Despite all the hype, fully self-driving cars are not yet commercially available to the public. In limited geographical areas, individuals can sometimes be passengers in these vehicles. However, mastering the technology behind these cars has proven highly costly, and a wider rollout has taken much longer than expected.
Even Tesla, who offers an “Autopilot” feature and boasts that their cars can run by themselves, admits (sometimes) that there needs to be a human at the controls. This is partly because of the accidents that continue to occur when people allow the car to do what it promises to do: drive itself. Clearly, safety continues to be a significant concern. (See our November 7, 2019 post, “As Cars Grow More Autonomous, Safety Remains an Issue.”)
In April of this year, a Tesla vehicle was involved in a fatal crash that killed two people. Just before the drive, eyewitnesses said that the parties left to test-drive the vehicle without a driver utilizing Tesla’s Autopilot feature.
Tesla claims the accident occurred because there was no one behind the wheel. The company says they include a warning on when and where to use this feature in the vehicle’s manual. They also state on their website that active driver supervision is required, yet they continue to advertise the Autopilot feature as autonomous.
So, before we examine who’s at fault if you’re involved in an accident with a driverless car, it’s important to understand the complexities surrounding self-driving cars, from what defines the term to current regulations and the latest developments in the industry.
The terms “self-driving,” “driverless,” and “autonomous” are often used synonymously, although there are important distinctions.
Self-driving vehicles have been assigned levels of autonomy by the NHTSA (National Highway Traffic Safety Administration). Most cars on the road today operate at Level 1, where there are some autonomous functions such as cruise control or Lane-Keep Assist. It’s worth noting that the NHTSA recently updated their descriptions of Levels 4 and 5 to include a greater degree of autonomy and lack of human intervention.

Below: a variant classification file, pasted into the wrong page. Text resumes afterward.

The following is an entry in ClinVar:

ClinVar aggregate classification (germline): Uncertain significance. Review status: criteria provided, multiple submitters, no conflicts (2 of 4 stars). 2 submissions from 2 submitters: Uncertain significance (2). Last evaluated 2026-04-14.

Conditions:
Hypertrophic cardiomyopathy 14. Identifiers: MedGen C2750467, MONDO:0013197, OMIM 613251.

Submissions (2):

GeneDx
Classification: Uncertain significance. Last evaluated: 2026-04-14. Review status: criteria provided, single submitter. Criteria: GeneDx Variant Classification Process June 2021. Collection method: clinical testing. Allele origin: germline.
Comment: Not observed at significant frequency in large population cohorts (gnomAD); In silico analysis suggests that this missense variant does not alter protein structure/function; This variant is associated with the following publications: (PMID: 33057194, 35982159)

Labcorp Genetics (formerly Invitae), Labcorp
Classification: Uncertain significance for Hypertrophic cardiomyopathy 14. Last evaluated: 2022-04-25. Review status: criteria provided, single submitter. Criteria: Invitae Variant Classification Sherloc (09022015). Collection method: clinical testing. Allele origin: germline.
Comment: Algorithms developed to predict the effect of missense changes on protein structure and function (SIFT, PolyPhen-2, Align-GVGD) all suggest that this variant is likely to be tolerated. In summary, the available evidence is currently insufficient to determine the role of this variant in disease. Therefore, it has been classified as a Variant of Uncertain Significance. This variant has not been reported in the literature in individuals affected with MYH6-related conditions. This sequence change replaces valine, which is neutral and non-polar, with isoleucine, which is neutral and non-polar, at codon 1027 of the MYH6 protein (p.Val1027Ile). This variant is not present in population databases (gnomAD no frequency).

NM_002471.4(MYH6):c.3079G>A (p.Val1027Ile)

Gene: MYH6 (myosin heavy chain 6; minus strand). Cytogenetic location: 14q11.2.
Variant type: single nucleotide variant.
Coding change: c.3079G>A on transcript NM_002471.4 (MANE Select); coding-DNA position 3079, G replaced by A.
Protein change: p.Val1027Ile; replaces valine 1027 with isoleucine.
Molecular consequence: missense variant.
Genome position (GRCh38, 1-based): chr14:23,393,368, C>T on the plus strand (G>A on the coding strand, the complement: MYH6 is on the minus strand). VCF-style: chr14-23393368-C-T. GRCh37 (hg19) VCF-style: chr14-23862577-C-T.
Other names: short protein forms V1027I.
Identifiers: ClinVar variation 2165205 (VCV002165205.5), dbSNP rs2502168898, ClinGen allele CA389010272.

There has been some reluctance for people to grab onto the self-driving concept. However, according to forecaster Scott Hardman, as driving becomes more automated, people will drive more, based on his interviews with 35 Tesla BEV with Autopilot owners. Those interviewed perceived less stress and increased comfort associated with partial automation.
In the meantime, technology is moving forward amidst hope, some trepidation, and, most of all, confusion.
Exact statistics about driverless vehicles are difficult to get due to the lack of mandates on reporting accidents and the lack of industry-wide standards, where confusion abounds. Nevertheless, here are some important numbers worth considering:
Many experts say driverless cars are safer than those driven entirely by human operators. Regardless, accidents have occurred and will continue to take place for many reasons. But if you’re involved in a driverless car accident, who’s at fault? Do you have any recourse?
The blame, or cause, of the accident, can be murky at best and may rest with more than one party. That’s why it is essential to have a professional and experienced personal injury attorney on your side who specializes in these types of accidents. He or she must be able to accurately assess the situation, interpret the data, and consult the right experts to support your case and present it properly to the court.
If you’re involved in an accident of any kind, you’ll want to seek medical help as soon as possible. Often physical, mental, or emotional trauma doesn’t show up right away, even if you think you weren’t hurt.
Be sure to:
In addition to the above, if you or someone you love is involved in an accident with a driverless car, contact an attorney at Clifford Law Offices. We can give you specific, expert advice based on your individual circumstances. Accidents involving driverless cars can be highly complicated, and you don’t want to go it alone.
Contact us online today for a free, confidential case consultation. You can also call us toll-free at (800) 899-0410 or (312) 899-9090 in the Chicago area.